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Seattle grandmaster carries US hopes into Candidates' Tournament

By Arthur Bisguier / September 4, 1985



Soviet Grandmaster Rafael Vaganian won the final Interzonal of 1985 in Biel, Switzerland, with a 121/2-41/2 score. The good news for Americans is that Yasser Seirawan of Seattle finished a strong second with 111/2 points to qualify for this fall's Candidates' Tournament. He is the first American to advance this far since Robert Byrne in 1973.

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Other qualifiers from this Interzonal are Andrei Sokolov of the Soviet Union with 11 points, and Nigel Short of Great Britain, who tied with John van der Wiel of the Netherlands and Eugenio Torre of the Philippines at 101/2. Short also tied with van der Weil in a three-way playoff, but advanced via tie-breaking points.

These four will join the following at the Candidates' Tournament, starting Oct. 12 in Montpellier, France: Vassily Smyslov, Alexander Beliavsky, Mikhail Tal, Artur Yusupov, and Alexander Chernin, all of the USSR; Viktor Korchnoi, Switzerland; Boris Spassky, France; Zoltan Ribli and Lajos Portisch, both Hungary; Kevin Spraggett, Canada; Jan Timman, the Netherlands; and Jesus Nogueiras, Cuba.

If World Champion Anatoly Karpov retains his title in this fall's championship match, his opponent, Gary Kasparov, will join the top three candidates in knockout matches to determine the 1986 challenger. If Kasparov wins, the loser of their February rematch will join the two winners of knockout matches among the top four candidates in a 24-game match-tournament to determine the 1986 challenger.

Today's game from Biel shows the resourceful 25-year-old Seirawan fending off the attack of Argentine GM Miguel Quinteros. When the initiative changed sides, Yasser was quick to force the issue to a successful conclusion. Bogo-Indian Defense Quinteros [WSSeirawan Quinteros [WSSeirawan Quinteros [WSSeirawan Quinteros [WSSeirawan Quinteros [WSSeirawan Quinteros [WSSeirawan Quinteros [WSSeirawan Quinteros [WSSeirawan

1. P-Q4 [WSN-KB3

2. P-QB4 [WSP-K3

3. N-KB3 [WSB-N5 ch

4. B-Q2 [WSP-B4 (a)

5. BxB [WSPxB

6. QN-Q2 [WSO-O

7. P-K4 (b) [WSP-Q3

8. B-Q3 [WSQ-B2

9. O-O [WSQN-Q2 10. P-B5 (c) [WSPxP 11. P-K5 [WSN-Q4 12. BxP ch [WSKxB 13. N-N5 ch [WSK-N3 (d) 14. Q-N4 [WSP-B4 15. Q-N3 [WSP-B5 16. Q-R3 [WSN(2)-B3 (e) 17. QN-K4 (f) [WSPxP 18. PxN [WSNxP 19. NxN [WSPxN 20. NxP [WSBxN 21. QxB [WSQ-K4 22. Q-N4 ch [WSQ-N4 23. Q-B3 [WSQR-Q1 24. QR-Q1 (g) [WSQ-KB4 25. R-Q3 [WSR-Q4 26. KR-Q1 [WSR-K1 27. P-KR4 [WSR-K5 28. R(3)-Q2 [WSP-R4 29. R-Q3 [WSQ-K3 30. Q-R3 (h) [WSQxQ 31. PxQ [WSR-K7 32. P-R5 ch [WSKxP 33. R(1)-Q2 [WSP-B6 34. RxQP [WSR-N4 ch 35. Resigns (i) [WS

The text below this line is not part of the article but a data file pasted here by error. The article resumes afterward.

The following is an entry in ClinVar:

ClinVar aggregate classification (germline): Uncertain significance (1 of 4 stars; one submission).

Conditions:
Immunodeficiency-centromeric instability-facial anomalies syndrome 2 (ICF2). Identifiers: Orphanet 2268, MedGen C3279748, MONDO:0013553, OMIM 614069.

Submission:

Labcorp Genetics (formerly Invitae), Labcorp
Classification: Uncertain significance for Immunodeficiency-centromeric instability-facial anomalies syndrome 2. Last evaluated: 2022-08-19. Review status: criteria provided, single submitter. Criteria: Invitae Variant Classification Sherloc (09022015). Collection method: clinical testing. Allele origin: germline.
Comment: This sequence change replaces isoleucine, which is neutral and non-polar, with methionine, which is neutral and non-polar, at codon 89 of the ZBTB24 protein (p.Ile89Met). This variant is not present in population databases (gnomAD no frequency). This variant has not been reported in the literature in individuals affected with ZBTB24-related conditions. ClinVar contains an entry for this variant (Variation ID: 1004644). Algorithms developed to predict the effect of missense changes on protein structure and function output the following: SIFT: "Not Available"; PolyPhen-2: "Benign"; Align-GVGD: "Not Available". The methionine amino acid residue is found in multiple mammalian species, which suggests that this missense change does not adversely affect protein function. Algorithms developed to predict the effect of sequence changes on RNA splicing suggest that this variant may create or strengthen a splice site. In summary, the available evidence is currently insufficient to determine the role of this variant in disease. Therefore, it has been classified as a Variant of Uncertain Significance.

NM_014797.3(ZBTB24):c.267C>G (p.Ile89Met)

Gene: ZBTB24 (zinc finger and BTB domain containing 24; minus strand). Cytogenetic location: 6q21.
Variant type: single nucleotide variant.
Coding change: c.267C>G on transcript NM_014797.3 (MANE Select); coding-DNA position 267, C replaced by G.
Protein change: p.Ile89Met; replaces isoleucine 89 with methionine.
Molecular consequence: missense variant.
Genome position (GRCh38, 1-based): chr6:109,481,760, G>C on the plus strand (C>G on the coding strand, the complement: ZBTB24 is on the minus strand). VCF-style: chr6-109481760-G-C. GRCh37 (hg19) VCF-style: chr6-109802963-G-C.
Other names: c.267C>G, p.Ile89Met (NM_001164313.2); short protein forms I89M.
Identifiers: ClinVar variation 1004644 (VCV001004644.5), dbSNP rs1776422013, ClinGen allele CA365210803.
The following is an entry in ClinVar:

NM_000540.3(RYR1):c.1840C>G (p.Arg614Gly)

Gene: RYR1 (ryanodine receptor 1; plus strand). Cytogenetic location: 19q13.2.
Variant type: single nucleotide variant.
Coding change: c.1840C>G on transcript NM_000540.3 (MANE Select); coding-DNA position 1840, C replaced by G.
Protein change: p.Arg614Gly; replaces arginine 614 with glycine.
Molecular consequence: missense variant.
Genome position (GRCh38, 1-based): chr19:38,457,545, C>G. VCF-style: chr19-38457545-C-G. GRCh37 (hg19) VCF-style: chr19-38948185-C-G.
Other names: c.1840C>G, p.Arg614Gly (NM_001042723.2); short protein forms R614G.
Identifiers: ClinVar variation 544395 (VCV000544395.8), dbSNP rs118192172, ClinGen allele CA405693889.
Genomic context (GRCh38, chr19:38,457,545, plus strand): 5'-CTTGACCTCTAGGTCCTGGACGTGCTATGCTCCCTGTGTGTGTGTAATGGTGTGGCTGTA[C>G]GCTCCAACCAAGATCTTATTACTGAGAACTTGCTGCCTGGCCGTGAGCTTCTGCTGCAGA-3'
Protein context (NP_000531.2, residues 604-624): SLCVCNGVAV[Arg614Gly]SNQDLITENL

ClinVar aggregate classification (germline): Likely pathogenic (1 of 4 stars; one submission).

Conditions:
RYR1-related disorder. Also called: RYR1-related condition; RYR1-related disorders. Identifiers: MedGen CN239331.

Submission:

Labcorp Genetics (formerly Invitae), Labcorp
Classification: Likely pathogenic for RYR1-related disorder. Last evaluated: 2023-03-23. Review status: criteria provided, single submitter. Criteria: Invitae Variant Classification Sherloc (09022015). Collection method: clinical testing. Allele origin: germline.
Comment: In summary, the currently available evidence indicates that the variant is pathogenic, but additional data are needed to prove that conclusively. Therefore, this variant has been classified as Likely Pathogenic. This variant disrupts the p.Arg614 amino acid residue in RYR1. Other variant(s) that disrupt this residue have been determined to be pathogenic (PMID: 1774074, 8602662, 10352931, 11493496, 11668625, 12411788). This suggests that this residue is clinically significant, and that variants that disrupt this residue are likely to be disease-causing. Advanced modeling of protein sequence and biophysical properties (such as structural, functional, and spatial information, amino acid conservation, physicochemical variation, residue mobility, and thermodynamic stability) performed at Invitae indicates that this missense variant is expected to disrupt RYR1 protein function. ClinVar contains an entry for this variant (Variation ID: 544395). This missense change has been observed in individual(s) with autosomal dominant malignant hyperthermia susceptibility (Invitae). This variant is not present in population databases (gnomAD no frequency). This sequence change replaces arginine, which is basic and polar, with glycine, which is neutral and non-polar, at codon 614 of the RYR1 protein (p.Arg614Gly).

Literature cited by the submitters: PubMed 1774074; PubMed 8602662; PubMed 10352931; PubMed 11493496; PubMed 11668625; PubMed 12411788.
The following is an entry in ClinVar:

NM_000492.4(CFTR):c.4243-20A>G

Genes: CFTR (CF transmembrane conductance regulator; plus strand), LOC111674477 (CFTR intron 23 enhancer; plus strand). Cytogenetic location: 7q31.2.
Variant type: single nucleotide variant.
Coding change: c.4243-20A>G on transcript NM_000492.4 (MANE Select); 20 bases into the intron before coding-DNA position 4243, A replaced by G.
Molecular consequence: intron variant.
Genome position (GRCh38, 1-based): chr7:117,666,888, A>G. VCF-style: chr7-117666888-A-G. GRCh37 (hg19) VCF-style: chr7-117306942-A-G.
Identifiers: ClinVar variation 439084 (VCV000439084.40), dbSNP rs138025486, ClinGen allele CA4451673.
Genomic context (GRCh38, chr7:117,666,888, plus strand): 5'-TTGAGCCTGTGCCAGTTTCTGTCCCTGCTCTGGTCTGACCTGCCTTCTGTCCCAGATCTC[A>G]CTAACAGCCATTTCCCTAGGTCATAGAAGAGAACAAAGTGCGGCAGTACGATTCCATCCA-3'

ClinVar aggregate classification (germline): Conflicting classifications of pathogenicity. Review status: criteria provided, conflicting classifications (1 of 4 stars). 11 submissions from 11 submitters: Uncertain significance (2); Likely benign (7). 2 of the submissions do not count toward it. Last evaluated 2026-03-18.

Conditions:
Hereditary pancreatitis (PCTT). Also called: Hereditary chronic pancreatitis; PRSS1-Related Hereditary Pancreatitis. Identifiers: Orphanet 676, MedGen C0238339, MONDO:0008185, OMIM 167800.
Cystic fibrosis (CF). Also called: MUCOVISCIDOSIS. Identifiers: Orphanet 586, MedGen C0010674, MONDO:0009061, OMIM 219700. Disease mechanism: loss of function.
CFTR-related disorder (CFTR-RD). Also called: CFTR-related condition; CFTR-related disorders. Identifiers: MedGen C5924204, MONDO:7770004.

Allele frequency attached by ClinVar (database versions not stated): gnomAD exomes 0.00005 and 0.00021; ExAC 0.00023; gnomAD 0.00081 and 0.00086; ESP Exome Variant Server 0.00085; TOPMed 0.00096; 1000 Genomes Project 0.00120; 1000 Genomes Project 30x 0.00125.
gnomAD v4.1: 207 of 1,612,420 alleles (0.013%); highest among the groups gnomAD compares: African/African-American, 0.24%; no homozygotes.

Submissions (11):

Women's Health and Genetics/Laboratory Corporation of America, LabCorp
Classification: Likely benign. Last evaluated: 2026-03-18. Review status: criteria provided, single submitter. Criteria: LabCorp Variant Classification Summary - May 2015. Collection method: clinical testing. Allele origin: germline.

A. A move of recent origin. 4. . . . BxB ch, 4. . . . Q-K2, and 4. . . . P-QR4 are better known alternatives.

B. 7. P-K3 and 8. B-Q3, though more conservative than the text, would assure White an active KB.

C. Presaging a classic Bishop sacrifice which comes within a half tempo of winning, and which might well have succeeded against a less artful defense.

D. Definitely not a position for the fainthearted. Dubious alternatives for Black are 13. . . . K-R3; 14. Q-N4, intending 15. Q-R4 ch, K-N3; 16. Q-R7 ch, KxN; 17. N-K4 or 17. N-B3 ch with a quick mate; and 13. . . . K-N1; 14. Q-R5, N(2)-B3; 15. Q-R4 when White's threats such as 16. PxN and QN-K4 will recapture the piece and emerge with good attacking chances.

E. Fine defense. White would win after the gluttonous 16. . . . KxN; 17. Q-R7 with the deadly threats of 18. N-K4 ch or 18. N-B3 ch. But now if White tries 17. PxN, KxN; 18. Q-R7, Black slithers back to safety, e.g., 18. . . . KxP; 19. N-K4 ch, K-K2, or 18. N-K4 ch, K-N3; 19. Q-N4 ch, K-R2; 20. N-N5 ch, K-N1 and after 21. P-B7 ch, RxP Black has a winning position with two pieces for a Rook.

F. A nice try. Now Black must not respond 17. . . . NxN; 18. Q-R7 ch, KxN; 19. P-R4 ch, K-N5; 20. P-B3 ch, K-N6; 21. Q-N6 ch, KxP; 22. Q-N4 mate. His actual reply of 17. . . . PxP, demolishing the center, would have pleased Wilhelm Steinitz, master of defense.

G. Perhaps White should have risked capturing the QNP here or on his next move, since he is now smothered without any counterplay.

H. White tires of marking time but the text precipitates defeat.

I. White will be mated after 35. K-R1, R-K8 ch; 36. K-R2, R-N7 or 35. K-R2, R-N7 ch; 36. K-R1, R-K8 or 35. K-B1, R-K8 ch!; 36. KxR, R-N8 and, of course, 35. R-N4 costs the White Rook at Q2.

International Grandmaster Arthur Bisguier is a former US champion and has won or shared the US Open title five times.